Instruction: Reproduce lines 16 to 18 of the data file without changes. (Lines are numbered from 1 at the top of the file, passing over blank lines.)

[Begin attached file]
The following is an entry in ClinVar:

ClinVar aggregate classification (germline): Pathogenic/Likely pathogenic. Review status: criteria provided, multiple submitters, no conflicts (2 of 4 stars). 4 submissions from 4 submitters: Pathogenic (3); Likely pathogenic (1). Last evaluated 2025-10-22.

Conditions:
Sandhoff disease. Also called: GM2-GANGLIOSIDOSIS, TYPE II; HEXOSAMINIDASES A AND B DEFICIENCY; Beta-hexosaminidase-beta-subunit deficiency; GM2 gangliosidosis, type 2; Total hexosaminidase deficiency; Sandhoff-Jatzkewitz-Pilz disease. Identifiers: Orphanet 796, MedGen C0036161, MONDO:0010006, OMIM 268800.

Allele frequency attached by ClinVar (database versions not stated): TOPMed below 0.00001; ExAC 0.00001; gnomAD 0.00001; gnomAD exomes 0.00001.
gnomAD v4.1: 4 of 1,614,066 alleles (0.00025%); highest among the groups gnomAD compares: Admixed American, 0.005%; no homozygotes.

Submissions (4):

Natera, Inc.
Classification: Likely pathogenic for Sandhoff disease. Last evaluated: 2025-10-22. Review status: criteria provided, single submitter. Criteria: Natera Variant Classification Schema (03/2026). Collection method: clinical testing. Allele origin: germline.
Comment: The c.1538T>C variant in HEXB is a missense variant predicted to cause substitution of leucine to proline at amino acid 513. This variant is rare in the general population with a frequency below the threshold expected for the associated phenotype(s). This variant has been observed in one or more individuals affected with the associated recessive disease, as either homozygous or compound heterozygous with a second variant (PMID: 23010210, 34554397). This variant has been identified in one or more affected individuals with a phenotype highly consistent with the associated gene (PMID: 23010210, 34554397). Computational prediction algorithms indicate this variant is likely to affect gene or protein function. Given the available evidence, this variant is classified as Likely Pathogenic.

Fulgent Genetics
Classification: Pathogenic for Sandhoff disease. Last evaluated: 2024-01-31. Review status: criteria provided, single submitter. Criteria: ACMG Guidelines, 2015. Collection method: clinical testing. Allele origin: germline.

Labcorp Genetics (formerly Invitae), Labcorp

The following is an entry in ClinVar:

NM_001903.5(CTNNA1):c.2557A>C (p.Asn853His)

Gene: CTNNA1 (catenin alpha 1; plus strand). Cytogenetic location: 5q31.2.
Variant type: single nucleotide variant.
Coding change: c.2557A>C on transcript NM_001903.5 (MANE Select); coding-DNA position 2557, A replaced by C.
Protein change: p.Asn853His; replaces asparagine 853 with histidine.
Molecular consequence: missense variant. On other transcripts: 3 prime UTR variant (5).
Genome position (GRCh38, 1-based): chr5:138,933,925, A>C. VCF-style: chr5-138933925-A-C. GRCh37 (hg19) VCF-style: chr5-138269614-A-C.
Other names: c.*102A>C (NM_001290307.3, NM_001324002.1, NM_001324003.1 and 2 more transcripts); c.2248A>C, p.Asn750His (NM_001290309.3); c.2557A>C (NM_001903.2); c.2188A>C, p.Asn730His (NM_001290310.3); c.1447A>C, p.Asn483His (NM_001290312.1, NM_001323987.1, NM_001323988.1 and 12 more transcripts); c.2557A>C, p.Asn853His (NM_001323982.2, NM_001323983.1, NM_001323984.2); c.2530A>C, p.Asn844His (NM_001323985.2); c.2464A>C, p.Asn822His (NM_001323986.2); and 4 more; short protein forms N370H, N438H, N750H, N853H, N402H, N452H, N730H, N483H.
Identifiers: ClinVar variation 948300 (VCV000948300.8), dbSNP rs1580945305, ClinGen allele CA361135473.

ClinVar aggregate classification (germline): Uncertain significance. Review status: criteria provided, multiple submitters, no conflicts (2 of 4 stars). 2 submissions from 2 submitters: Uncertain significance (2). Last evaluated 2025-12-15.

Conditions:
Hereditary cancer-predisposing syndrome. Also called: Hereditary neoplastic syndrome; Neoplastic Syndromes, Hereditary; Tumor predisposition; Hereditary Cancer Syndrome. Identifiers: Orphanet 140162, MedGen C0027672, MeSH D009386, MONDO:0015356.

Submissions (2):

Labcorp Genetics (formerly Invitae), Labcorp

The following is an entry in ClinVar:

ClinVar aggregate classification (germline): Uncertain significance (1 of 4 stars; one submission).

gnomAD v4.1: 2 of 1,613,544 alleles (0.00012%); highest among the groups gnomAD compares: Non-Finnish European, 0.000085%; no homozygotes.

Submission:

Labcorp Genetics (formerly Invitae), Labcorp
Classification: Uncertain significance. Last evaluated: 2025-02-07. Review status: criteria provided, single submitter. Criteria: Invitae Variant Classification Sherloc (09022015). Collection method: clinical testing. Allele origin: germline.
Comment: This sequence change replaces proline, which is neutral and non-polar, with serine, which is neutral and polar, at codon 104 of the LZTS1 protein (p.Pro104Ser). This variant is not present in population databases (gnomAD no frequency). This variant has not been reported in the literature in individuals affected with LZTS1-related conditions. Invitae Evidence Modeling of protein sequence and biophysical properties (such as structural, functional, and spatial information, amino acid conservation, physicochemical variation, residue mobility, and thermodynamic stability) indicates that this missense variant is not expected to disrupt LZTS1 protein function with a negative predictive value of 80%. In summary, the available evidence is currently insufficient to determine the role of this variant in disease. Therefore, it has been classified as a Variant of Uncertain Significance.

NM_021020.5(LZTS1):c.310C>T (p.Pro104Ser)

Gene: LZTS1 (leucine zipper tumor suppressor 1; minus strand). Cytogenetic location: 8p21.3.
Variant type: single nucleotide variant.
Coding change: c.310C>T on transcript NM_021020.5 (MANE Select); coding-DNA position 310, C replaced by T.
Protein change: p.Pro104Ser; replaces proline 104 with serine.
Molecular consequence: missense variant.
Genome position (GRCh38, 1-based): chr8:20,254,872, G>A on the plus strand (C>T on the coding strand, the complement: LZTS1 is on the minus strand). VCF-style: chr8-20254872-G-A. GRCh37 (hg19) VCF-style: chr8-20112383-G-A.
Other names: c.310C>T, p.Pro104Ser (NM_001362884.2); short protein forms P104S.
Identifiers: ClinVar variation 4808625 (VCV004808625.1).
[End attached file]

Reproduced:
Gene: CTNNA1 (catenin alpha 1; plus strand). Cytogenetic location: 5q31.2.
Variant type: single nucleotide variant.
Coding change: c.2557A>C on transcript NM_001903.5 (MANE Select); coding-DNA position 2557, A replaced by C.